Quest for 20 – Part III – Beating a Hex

Link to The beginning of the Quest for 20 – Quest for 20 – Part I – The Intro

Link to most previous Quest for 20 – Quest for 20 – Part II – The Beginning

Link to the Trailing hook method seen in cover photo – The Trailing Hook Method

What is your hex while fishing? It seems everyone has one, or at least believes they have one while carrying a certain object while fishing. This could be their camera, a net, a cooler – anything really. It seems whenever this item is on you, you never get a fish; yet when the item is left at home you seem to have good days.

Through past rough stretches I’ve even personally found myself “accidentally” leaving my trusty Moby net at home, or even my camera (especially on short trips). The past couple seasons, I’ve simply made sure to carry everything each trip, so that I don’t let any of these wive’s tale’s go to my head.

This intro leads right into the start of my first successful day on “The Quest.” Mike and I arrived to the river, with the intentions of doing a drift. We went to suit up, and Mike realised that he had left his wading boots at home. I joked with him that we were for sure going to get fish on this change-up. Out came his water moccasins, and before long we were walking down to the river. The first couple runs are fairly easily accessible (perhaps a 15 minute walk), and drifting isn’t necessary – yet they are too good to pass up – so we started our day here. Mike’s first cast through yielded a hard hit. 3 casts later he claimed he saw a steelhead chase his spoon (a silver/black 2/5 R&B) out. Nothing came of his next cast, so he took a few steps down. I came in behind him with something a little different – a silver/copper 2/5 R&B. Right where he claimed he had seen a fish come out, my line went tight and the fight was on. Most definitely a winter fish, but small, perhaps 5 pounds. It was nearing the end of the fight and coming to the net when it went on one last little burst and popped the hook.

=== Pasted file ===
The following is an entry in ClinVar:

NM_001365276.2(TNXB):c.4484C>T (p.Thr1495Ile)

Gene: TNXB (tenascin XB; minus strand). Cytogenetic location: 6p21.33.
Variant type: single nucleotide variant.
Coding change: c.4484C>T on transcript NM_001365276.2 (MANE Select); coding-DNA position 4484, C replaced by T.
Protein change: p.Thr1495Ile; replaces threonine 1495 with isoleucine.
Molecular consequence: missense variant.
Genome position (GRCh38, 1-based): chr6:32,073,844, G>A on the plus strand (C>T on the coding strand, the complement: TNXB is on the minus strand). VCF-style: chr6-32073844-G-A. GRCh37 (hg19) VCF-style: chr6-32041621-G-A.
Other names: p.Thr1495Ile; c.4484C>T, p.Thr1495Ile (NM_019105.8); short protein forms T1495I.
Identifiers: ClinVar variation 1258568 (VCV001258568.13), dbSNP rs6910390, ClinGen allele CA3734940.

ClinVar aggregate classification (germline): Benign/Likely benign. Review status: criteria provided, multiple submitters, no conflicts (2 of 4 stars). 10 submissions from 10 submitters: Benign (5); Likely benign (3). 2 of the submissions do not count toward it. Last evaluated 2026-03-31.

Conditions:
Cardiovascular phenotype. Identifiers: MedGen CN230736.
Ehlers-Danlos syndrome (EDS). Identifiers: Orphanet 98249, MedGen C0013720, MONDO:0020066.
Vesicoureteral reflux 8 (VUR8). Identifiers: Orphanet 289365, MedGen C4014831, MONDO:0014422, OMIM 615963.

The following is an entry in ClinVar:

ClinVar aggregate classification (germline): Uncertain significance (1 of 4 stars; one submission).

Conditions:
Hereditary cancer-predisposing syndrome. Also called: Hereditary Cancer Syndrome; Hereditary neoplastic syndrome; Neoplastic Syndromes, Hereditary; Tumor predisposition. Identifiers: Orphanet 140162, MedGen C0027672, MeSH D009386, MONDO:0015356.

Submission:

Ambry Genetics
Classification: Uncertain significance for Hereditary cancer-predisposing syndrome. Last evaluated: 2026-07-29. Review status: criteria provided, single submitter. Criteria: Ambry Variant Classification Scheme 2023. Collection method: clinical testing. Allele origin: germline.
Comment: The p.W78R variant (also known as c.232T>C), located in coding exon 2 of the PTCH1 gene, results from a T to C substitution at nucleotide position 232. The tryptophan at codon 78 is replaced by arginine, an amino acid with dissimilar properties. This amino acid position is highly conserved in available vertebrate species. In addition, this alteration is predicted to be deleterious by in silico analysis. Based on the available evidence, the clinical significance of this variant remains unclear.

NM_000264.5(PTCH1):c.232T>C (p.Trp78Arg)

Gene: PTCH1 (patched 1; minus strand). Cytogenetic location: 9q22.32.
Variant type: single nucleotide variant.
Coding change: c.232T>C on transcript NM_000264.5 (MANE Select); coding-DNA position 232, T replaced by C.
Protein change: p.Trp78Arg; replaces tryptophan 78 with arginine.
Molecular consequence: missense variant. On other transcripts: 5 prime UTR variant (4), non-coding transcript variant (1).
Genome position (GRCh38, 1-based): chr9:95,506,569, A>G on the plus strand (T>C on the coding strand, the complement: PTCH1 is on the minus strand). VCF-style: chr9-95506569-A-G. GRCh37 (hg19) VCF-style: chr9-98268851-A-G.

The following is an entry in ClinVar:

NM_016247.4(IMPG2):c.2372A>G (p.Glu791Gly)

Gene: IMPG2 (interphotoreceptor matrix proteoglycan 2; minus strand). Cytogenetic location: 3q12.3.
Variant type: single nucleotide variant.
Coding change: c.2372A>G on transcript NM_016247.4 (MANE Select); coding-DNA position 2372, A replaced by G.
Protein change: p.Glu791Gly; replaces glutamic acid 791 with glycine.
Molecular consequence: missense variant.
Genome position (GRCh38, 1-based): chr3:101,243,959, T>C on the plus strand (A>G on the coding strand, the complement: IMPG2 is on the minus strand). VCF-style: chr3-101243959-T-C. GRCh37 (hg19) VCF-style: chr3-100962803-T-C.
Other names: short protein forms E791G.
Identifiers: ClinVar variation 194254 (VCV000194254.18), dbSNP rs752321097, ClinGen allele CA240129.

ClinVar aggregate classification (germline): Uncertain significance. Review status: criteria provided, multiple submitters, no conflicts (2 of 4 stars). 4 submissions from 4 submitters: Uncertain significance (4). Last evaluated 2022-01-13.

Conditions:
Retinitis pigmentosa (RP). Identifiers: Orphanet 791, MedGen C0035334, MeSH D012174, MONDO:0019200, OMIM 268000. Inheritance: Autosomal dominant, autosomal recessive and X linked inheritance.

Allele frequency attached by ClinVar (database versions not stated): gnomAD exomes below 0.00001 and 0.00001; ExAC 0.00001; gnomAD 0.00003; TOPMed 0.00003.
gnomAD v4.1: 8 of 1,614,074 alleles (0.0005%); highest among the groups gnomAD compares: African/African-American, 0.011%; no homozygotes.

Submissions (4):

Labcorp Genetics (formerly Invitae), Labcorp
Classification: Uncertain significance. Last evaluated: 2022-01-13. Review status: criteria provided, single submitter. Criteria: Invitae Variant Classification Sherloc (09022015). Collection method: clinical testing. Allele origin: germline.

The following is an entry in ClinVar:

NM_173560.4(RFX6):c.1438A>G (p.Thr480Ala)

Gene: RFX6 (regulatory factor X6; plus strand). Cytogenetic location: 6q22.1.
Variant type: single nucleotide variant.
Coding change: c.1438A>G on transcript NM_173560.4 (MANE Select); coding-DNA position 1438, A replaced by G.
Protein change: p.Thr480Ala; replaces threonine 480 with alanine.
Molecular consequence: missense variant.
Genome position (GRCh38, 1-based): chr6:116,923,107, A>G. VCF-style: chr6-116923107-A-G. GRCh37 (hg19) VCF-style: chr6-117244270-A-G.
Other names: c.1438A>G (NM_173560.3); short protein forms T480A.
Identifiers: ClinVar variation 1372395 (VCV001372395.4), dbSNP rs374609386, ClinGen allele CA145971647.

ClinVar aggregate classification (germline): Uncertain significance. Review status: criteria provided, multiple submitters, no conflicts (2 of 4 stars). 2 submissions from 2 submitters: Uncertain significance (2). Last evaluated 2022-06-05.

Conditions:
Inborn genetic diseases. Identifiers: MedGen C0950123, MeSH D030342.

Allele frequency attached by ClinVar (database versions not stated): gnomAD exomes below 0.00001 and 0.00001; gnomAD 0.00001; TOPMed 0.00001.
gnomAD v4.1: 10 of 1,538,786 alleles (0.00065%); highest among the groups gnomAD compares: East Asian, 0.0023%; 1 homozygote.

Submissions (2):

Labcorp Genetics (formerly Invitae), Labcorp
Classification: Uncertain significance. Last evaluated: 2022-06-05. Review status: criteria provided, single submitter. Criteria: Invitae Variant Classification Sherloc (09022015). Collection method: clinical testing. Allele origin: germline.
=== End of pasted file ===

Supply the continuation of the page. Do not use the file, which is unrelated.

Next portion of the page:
As a little side blurb to the above – I find in these low, extremely clear (and cold) conditions, a spoon with copper on it nearly never fails. It can be a half copper with another metal (or paint) or even straight copper, but it seems something copper is the way to go. The more clear and low a river is, the more likely I am to go with a straight copper, and maybe, an orange trailer hook. Weather is another factor in deciding – sunny days I will most definitely go with straight copper (if the low and clear conditions above are met). Rainy/cloudy days such as this, I’ll go with another metal on the other half to add a little extra flash, but keep things somewhat “natural.” The only time I’ll typically run a copper/paint finish is if the river is a large system in the low/clear state (in which case the fish can see the colour coming from a long ways away – and I find they are less likely to spook), or the river is high, but still clear.

We fished the rest of the run with nothing, and Mike went to continue down. I decided to cycle back up to the head of the run quickly and see if anyone new had moved into the previous fish’s spot. My third cast, just as the spoon hit the water, I was met with a massive take. I thought I would surely lose this fish with the many cartwheels and powerful runs, but nearly 5 minutes later, the beautiful doe slid into the shallows and was met by my net.

DCIM103GOPROGOPR3041.